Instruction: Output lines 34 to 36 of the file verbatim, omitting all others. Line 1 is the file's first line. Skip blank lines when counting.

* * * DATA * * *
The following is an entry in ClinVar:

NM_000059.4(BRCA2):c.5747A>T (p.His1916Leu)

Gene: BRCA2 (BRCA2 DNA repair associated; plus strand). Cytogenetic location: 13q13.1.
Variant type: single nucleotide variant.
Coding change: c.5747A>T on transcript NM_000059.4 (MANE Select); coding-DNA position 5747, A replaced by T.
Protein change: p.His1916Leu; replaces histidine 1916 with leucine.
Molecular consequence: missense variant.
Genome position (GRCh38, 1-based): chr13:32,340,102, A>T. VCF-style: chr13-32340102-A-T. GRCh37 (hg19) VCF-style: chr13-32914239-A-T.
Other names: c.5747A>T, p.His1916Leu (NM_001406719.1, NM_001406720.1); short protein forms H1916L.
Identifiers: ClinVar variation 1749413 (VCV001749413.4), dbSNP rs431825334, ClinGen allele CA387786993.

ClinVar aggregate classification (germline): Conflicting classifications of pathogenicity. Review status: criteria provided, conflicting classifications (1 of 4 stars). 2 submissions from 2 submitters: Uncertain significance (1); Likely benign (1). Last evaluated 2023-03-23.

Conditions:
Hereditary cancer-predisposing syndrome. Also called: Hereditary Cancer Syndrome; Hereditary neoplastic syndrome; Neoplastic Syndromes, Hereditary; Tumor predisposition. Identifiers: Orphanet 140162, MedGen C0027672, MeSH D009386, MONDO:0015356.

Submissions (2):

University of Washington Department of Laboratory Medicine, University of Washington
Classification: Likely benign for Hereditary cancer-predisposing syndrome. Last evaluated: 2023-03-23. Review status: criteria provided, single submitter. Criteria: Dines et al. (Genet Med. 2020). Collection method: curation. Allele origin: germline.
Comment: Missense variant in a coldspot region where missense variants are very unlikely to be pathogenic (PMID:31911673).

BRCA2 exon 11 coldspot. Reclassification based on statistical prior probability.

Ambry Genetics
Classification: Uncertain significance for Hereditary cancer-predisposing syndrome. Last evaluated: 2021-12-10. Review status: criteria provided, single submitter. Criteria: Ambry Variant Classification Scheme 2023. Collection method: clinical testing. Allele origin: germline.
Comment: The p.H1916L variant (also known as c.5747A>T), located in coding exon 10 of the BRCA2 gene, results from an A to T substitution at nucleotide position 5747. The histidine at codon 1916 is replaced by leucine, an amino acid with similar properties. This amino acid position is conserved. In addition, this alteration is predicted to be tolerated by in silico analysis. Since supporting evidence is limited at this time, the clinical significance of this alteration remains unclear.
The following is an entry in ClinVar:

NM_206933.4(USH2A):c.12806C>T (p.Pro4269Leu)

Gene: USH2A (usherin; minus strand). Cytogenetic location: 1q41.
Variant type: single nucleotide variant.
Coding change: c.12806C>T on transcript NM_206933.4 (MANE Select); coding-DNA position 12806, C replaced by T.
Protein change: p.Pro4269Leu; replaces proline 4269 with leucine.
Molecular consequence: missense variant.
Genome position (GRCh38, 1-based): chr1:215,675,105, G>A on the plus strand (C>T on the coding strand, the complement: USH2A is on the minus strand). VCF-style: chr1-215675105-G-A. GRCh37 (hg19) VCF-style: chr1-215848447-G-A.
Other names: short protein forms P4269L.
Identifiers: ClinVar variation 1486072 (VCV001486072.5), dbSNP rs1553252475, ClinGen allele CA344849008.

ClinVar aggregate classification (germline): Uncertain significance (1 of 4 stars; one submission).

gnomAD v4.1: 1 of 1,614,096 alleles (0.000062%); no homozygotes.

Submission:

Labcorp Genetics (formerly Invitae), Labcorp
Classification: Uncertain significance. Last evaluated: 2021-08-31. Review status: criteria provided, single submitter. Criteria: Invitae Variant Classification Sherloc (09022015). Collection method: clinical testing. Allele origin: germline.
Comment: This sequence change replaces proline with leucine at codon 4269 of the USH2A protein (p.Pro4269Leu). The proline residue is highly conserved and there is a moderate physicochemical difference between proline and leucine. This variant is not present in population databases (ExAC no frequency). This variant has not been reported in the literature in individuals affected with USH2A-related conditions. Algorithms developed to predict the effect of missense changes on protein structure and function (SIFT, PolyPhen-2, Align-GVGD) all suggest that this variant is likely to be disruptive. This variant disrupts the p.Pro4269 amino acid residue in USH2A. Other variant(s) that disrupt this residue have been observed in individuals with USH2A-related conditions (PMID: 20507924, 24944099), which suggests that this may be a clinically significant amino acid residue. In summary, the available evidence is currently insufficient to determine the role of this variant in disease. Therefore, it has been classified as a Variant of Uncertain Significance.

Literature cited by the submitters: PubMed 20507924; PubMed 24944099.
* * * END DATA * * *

Submission:

Labcorp Genetics (formerly Invitae), Labcorp
Classification: Uncertain significance. Last evaluated: 2021-08-31. Review status: criteria provided, single submitter. Criteria: Invitae Variant Classification Sherloc (09022015). Collection method: clinical testing. Allele origin: germline.